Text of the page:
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Published on January 15, 2008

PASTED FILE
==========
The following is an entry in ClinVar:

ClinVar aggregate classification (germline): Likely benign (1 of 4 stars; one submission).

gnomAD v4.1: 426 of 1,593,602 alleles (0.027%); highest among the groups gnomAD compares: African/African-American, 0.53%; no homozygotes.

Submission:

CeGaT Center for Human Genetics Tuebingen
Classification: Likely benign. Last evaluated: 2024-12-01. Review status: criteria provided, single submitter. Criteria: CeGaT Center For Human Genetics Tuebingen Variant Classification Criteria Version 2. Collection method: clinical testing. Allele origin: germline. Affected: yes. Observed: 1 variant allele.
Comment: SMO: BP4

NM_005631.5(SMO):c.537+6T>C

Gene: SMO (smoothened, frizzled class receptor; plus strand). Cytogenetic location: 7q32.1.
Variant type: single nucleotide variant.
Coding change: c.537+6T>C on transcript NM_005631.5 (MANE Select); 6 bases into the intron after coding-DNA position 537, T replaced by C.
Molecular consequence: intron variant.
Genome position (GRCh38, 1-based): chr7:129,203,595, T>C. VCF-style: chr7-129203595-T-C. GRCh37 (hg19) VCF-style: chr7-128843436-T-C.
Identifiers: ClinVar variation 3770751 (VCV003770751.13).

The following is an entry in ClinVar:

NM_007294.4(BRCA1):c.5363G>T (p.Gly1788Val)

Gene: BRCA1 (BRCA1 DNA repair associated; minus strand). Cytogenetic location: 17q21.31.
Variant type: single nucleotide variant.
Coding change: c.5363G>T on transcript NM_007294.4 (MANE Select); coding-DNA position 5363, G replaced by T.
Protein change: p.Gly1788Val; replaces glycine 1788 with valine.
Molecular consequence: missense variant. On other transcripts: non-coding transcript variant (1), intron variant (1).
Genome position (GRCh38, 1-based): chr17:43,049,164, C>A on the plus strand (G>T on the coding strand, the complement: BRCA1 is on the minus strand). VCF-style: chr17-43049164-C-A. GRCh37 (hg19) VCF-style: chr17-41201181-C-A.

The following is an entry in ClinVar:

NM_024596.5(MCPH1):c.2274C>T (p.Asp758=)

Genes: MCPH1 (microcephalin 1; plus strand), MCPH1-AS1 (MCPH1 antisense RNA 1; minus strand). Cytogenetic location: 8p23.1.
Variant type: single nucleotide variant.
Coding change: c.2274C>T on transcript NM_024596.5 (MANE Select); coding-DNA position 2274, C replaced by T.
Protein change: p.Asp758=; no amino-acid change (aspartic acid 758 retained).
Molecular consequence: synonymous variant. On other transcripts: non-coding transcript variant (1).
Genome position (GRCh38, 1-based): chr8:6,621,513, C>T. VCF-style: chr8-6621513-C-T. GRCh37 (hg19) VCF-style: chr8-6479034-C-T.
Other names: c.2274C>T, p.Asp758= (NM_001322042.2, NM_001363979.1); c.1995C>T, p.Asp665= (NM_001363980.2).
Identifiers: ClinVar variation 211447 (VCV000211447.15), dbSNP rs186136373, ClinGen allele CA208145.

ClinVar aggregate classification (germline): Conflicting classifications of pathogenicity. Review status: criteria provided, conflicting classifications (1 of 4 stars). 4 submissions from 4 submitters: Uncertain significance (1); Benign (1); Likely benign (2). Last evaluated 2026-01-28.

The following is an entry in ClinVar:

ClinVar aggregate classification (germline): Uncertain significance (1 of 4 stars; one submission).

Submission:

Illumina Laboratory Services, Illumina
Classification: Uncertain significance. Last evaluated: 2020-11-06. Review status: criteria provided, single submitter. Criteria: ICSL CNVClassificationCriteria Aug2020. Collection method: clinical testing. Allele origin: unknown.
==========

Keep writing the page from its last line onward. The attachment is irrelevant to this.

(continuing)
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‘Family Dynamics & Co-Dependence’:  ‘Family Dynamics & Co-Dependence’ Presented by Francis j. coughlan b.a. (soc.) Grad. Dip. Substance Abuse Studies (Hons.) Accredited Alcohol and Drug Clinician Copyright Nov. 2004 ‘Family Dynamics & Co-Dependence’:  ‘Family Dynamics & Co-Dependence’ Families are equally as affected by an individual’s alcohol and/or drug use, as the user themselves. The primary purpose of this presentation, is to inform and educate alcohol and drug treatment clinicians, and other health professionals about ‘Family Dynamics and Co-Dependence’, particularly in the families of chemically dependent individuals. This model is designed to help alcohol & drug clinicians to identify ‘co-dependence’ where is occurs. By identifying ‘co-dependent behaviour’ within the family, the clinician is better placed to help families to better understand why they behave as they do, and how may confront and deal with their own issues in relation to another’s drug use. The components of this model may also be applied to any number of other situations that occur within, or outside of the family (e.g., gambling, chronic illness, work-a-holism, etc). ------------- The Presenter: Francis J. Coughlan is a fully qualified and accredited alcohol and drug clinician of some nine years practical experience. He is responsible for service delivery at a number of community health centres in the Central Gippsland region. He has established a number of support groups for families and friends of chemically dependent individuals. Copyright Nov. 2004 Slide3:  ‘Family Dynamics’ and ‘Co-Dependence’ ‘Co-Dependence’: A Definition the ‘co-dependent relationship’ Is there a Solution ? The dependent The ‘co-dependent The next generation The co-dependent cycle Copyright Nov. 2004 What Is Co-Dependence ?:  What Is Co-Dependence ? A Definition: ‘Co-dependence’ is a set of learned behaviours that is often passed down from one generation to another. It is an emotional and behavioural condition that affects an individual’s ability to have a healthy, mutually satisfying relationship. It is also sometimes called ‘relationship addiction’ because people with co-dependence often form or make relationships that are one-sided, emotionally destructive, and/or abusive…, ‘Co-dependent behaviour is learned by watching and imitating other family members who display this behaviour…’ Source; Psychiatric Institute of Washington (2003) Copyright Nov. 2004 ‘The Co-dependent cycle’:  ‘The Co-dependent cycle’ ‘Co-Dependence is ‘LEARNED BEHAVIOUR’; it is passed down through generations by others who have also learned how to be ‘Co-Dependent’. The children of these families learn how to behave in this way, because they model the roles they grow up with. The ‘Co-Dependent’ belief system is established within the first few years of life, and this ‘Schema’, or blueprint for living, is carried through into their adult lives. Copyright Nov. 2004 Slide6:  ‘The Dependent - Co-Dependent Relationship’ …, or…, Who Does What, and to Whom…?, Copyright Nov. 2004 The ‘Dependent’ : :  The ‘Dependent’ : The ‘ Dependent’ is totally obsessed with their drug / activity of choice, and the activities surrounding it. The ‘Dependent’ engages in uncontrollable, self-destructive behaviours, with little, or no regard for themselves, family, friends, or the consequences of their actions. ‘Self-Centred Behaviours’ Copyright Nov. 2004 The role of the ‘Dependent’ :  The role of the ‘Dependent’ Unable to escape the cycle of their addiction, the ‘Dependent’ continues in a downward spiral of physical, psychological, emotional, social, and spiritual decline. In complete ‘Denial’ of their own problems, the ‘Dependent’ insists that everyone, and everything else is at fault. Because their addiction drives their aberrant behaviour, the ‘Dependent’ often employs threats and intimidation, physical violence, emotional and/or financial blackmail (towards family members and others), to ensure that they can maintain their addiction. Copyright Nov. 2004 Slide9:  The ‘Co-Dependent’ : ‘Co-Dependent’ is totally focused on, and obsessed with the alcohol and/or drug use and all the self-destructive activities of the ‘Dependent’. This negates the need to recognise that they have serious problems of their own. ‘Other-Centred Behaviours’ Copyright Nov. 2004 Slide10:  The role of the ‘Co-Dependent’ The following are all ‘Learned Behaviours’ from the Co-Dependent’s Family of Origin’ The ‘Co-Dependent’ mirrors the self-destructive behaviours of the ‘Dependent’, without the alcohol / drugs, etc., to relieve their own emotional pain. ‘Denial’ of the primary illness, and all the associated problems perpetuates the situation. The ‘Co-Dependent’ insists that they are alright (“I’m fine”, or, “we’re OK”…,), and can handle the problems ‘in-house’. As the ‘Co-Dependent’ tries to maintain some semblance of control, they employ various roles as the situation dictates; ‘Caretaker’, ‘Enabler’, ‘Tough-Guy’ ‘Martyr’…, ‘Denial’ reigns supreme, and the situation continues to deteriorate. The ‘Co-Dependent’ is often unwilling to confront the situation because they are afraid that the consequences will be more unpleasant than their current situation. Copyright Nov. 2004 Slide11:  Insecurity, Inadequacy Hopelessness, Helplessness, Uselessness, Worthlessness Both the ‘Dependent’ and ‘Co-Dependent’ have feelings of; They are both driven by Guilt, Shame, and Remorse Constant, cyclical, reinforcement of each other’s self- destructive, negative, behaviours Copyright Nov. 2004 Slide12:  The children: The next generation in the co-dependent cycle Copyright Nov. 2004 The dependent:  The dependent The co-dependent The Family Hero The Scapegoat The Mascot The Lost Child Copyright Nov. 2004 Slide14:  The roles played by the children are ‘inter-changeable’. The only role that may be relatively constant, and life-long, is the ‘Lost Child’. Any child, or number of children may play any role, or number of roles, for any reason, at any given time. Copyright Nov. 2004 ‘The Family Hero’:  ‘The Family Hero’ High achiever, sporty, approval seeker, usually very good at school, academic, popular. Caring, capable, potential caretaker, enabler, martyr. Often becomes involved in the caring professions, nursing, social work, counselling, etc. The ‘Co-Dependent’ family can legitimise the “we’re OK” attitude by using the ‘Family Hero’ as a good example of ‘normality’ ‘Family Hero’ is looking for the love they never had in their own family of origin, and has a need to be liked by everyone ‘Family Hero’ learns the ‘caring’, ‘enabling’ behaviours by watching their ‘Co-Dependent’ parent or role-model. They often become involved with partners similar to the ‘Dependent’ parent. This perpetuates the ‘Co-Dependent’ cycle. Needs to achieve to boost their Ego, Low Self-Esteem…, Copyright Nov. 2004 ‘The Scapegoat’:  ‘The Scapegoat’ Until they enter their early teens, ‘The Scapegoat’ usually behaves similarly to the ‘Family Hero’. Learning that they can get their own way more easily, ‘The Scapegoat’ mirrors the behaviour of the ‘Dependent’, and subsequently does everything opposite to the ‘Family Hero’. ‘The Scapegoat’ often becomes involved with alcohol and/or drugs, criminal activity, domestic violence, etc. ‘The Scapegoat’ uses the trouble they cause, or the problems they create, as an attention-seeking mechanism. ‘The Scapegoat’ is looking for love and affection, and will use any kind of self-destructive behaviour to gain the attention they want. Any attention is better than none. Huge Ego…, No Self-Esteem…, Copyright Nov. 2004 Slide17:  ‘The Mascot’ The comedian, class clown, resident comic. ‘The Mascot’ uses comedic activities and behaviours to try to relieve, or break the tension within the family by acting the fool, or joking around. Usually very intelligent,and popular with peers, but consistently fails at school because of disruptive behaviour and fooling around. ‘The Mascot’ tries to raise their own self-esteem by using the “look at me” type of attention-seeking behaviours. ‘The Mascot’ needs to be liked and loved by all they encounter, constant attention-seeker. Huge Ego…, Low Self-Esteem.., Copyright Nov. 2004 Slide18:  ‘The lost child’ ‘The Lost Child’ is a ‘Loner’, does not mix easily with family members, peers, or others. The Lost Child is always reserved, quiet, unassuming, the type of child who always stays in the background, never makes waves, argues, or says what they feel. Generally very intelligent, ‘The Lost Child’ often avoids contact and interaction with others, preferring their own company. An introvert, the ‘Lost Child’ is often the victim of bullying both at home and at school, but does not fight back for fear of experiencing further physical and/or emotional hurt. The Lost Child usually suffers severe depressive disorders, and is a potential suicide due to the intense, unresolved, emotional pain they constantly feel. The Lost Child does not seek attention, however, they are too afraid to ask for the love and affection that they need. No Ego…, No Self-Esteem…, Copyright Nov. 2004 Is there a Solution ? :  Is there a Solution ? Yes there is. Although the ‘Co-Dependent’ will have tried, and failed to change the behaviour of the ‘Dependent’. They will have become as ‘sick’ as the ‘Dependent’, and will engaged in the same self-defeating, and self-destructive behaviours. Often, the ‘Co-Dependent suffers the same physical, psychological, and emotional illnesses as the ‘Dependent’. Whether or not the ‘Dependent’ is in recovery, it is the ‘Co-Dependent’ who breaks the cycle. For the generationally perpetuated cycle to be broken, and positive, lasting change to take place…, it must begin with the ‘Co-Dependent’. Copyright Nov. 2004 Once the ‘Co-Dependent’ is aware of, and understands their own roles, they are better placed to change not only their own behaviour, attitudes and ideas, but, by the power of example and self-empowerment, those of the other family members too.:  Once the ‘Co-Dependent’ is aware of, and understands their own roles, they are better placed to change not only their own behaviour, attitudes and ideas, but, by the power of example and self-empowerment, those of the other family members too. Learning that they are not at fault for their learned behaviours, and that they have the capacity for change, the right to say “NO”, and that they do not have to be subjected to unacceptable behaviour any longer, creates fertile ground for the ‘Co-Dependent’ becoming empowered for positive change. It is essential that the ‘Co-Dependent’ seek qualified, experienced, professional help to make these changes, and that they be encouraged to try to involve the other members of the family. Recovery from ‘Co-Dependence’ is not easy, nor is it simple, it requires long-term help and support in order to prevent relapse into ‘old behaviour’ and a return to active ‘Co-Dependence’. The ‘Co-Dependent’ must first learn that they are in fact, repeating and perpetuating the roles that they learned as children within a ‘Co-Dependent’ family system. Then they must ‘un-learn’ all these self-defeating, self-destructive behaviours. Making change Copyright Nov. 2004 Slide21:  Conclusion The ‘Co-Dependent’ can learn that they do not have to live a ‘second-hand’ life. They can learn how break the ‘Co-Dependent’ cycle, and no longer be subjected to the emotional pain that has been their life. They can learn how to say…, “NO MORE !”…, “I DESERVE BETTER !”…, “I HAVE A RIGHT TO A HAPPY LIFE, FILLED WITH LOVE, UNDERSTANDING, AND CARING !”…, and MEAN IT…, !!! Copyright Nov. 2004 Slide22:  References:   Abbott, S., (1985), Co-Dependency – A Second-Hand Life, Hazelden Foundation, Hazelden Educational Materials, Center City, Minnesota.  Al-Anon (1981), Detachment, Al-Anon Family Groups, Australian General Service Office, G.P.O. Box 1002 H, Melbourne, 3001. Pamphlet no. S19 Al-Anon (1984), Did You Grow Up With A Problem Drinker?, Al-Anon Family Groups, Australian General Service Office, G.P.O. Box 1002 H, Melbourne, 3001. Pamphlet no. S25  Al-Anon (1984), From Survival to Recovery: Growing Up In An Alcoholic Home, Al-Anon Family Group Headquarters, P.O.Box 862, Midtown Station, New York,  Alcoholics Anonymous, (1976), (3rd edition), chapter 8, To Wives, Alcoholics Anonymous, Alcoholics Anonymous World Services, New York, USA, pp. 104-121. Alcoholics Anonymous, (1976), (3rd edition), chapter 9, The Family Afterward, Alcoholics Anonymous, Alcoholics Anonymous World Services, New York, USA, pp. 122-135.  Allcorn, S., (1992), Co-dependency in the Workplace: A Guide for Employee Assistance and Human Resources Professionals, Quorum Books, New York.  Beattie, M., (1986), Co-dependent No More, Hazelden Foundation, Hazelden Educational Materials, Center City, Minnesota.  Beattie, M., (2000), More Language Of Letting Go, Hazelden Foundation, Hazelden Educational Materials, Center City, Minnesota.  Black, C., (1990), Double Duty, Ballantine Books, Random House, New York.  Black, C., & Gorski, T., (circa1990), Addictive Relationships, (video) Claudia Inc. & CENAPS Corp.,  Black, C., (1990), It Will Never Happen to Me, Ballantine Books, Random House, New York. Blyth, A., Bamberg, J., Toumbourou, J.W., (2000), Behaviour Exchange Systems Training, The Australian Council for Educational Research Ltd, Camberwell, Melbourne, Acer Press.  Bradshaw, J. (1996), (revised edition), Bradshaw On: The Family, Health Communications Inc., 3201 S.W. 15th Street, Deerfield Beach, Fl., pp. 23-97, 181-204 Copyright Nov. 2004 Slide23:  Bradshaw, J., (1990), Home Coming: Reclaiming and Championing You Inner Child, Bantam Books, New York. Pp. 6-30.  Co-Dependents Anonymous World Services, (2003), CoDA, Foundation Documents, http://www.codependents.org/codafaq.html  Co-Dependents Anonymous World Services, (2003), CoDA, Frequently Asked Questions, http://www.codependents.org/codafaq.html  Dear, G., Blaming the Victim: Domestic Violence and the Co-dependency Model,  G., Greg., (1992), Getting Rid of Resentments, Hazelden Foundation, Hazelden Educational Materials, Center City, Minnesota.  Keating, J. (circa 1985), Family Dynamics, (video), Holyoake: The Australian Institute of Alcohol and Addictions, 65 Newcastle Street, East Perth, W.A.  Keating, J., (circa 1985), The Process of Addiction, (video), Holyoake: The Australian Institute of Alcohol and Addictions, 65 Newcastle Street, East Perth, W.A.  Knowlton, J.M., & Chaitlin, R.D., (1985), Enabling, Hazelden Foundation, Hazelden Educational Materials, Center City, Minnesota.  Larsen, E., (1985), Stage 2 Recovery: Life Beyond Addiction, Barnes & Noble (publishers), http://search.barnesandnoble.com  M., Mary., (1985, 1995), Family Denial, Hazelden Foundation, Hazelden Educational Materials, Center City, Minnesota. Martin, Fr. J.C., (1977), Alcoholism and the Family, (video), FMS Productions, 5320D Carpinteria Ave., Carpinteria, Los Angeles, California.  National Council for Children of Alcoholics, (2003), Children of Alcoholics: Important Facts, NCCoA, 11426 Rockville Pike, Rockville, MD 20852, http://www.nacoa.net/impfacts.htm Copyright Nov. 2004 Slide24:  Psychiatric Institute of Washington, (2001), Co-Dependency, http://www.psychinstitute.com/mental_illness/codepend.html   Robertson, N. (1988), Getting Better: Inside Alcoholics Anonymous, William Morrow and Company Inc., New York, pp. 155-183.   Rosellini, G., & Worden, M., (1985), “Of Course You’re Angry”, Hazelden Foundation, Hazelden Educational Materials, Center City, Minnesota.   Schneider, M., (1986), Medical Aspects of Co-dependency, (video), Dr. Max Schneider Productions, Schneider/FMS Productions, USA.  W., Carolyn., (1994), Detaching With Love, Hazelden Foundation, Hazelden Educational Materials, Center City, Minnesota.   Williams, T. (1992), “I Won’t Wait Up Tonight”, Hazelden Foundation, Hazelden Educational Materials, Center City, Minnesota.   Westermeyer, Robert, PhD., The Co-dependency Idea: When Caring Becomes A Disease, http://habitsmart.com/cdpnt.htm             Copyright Nov. 2004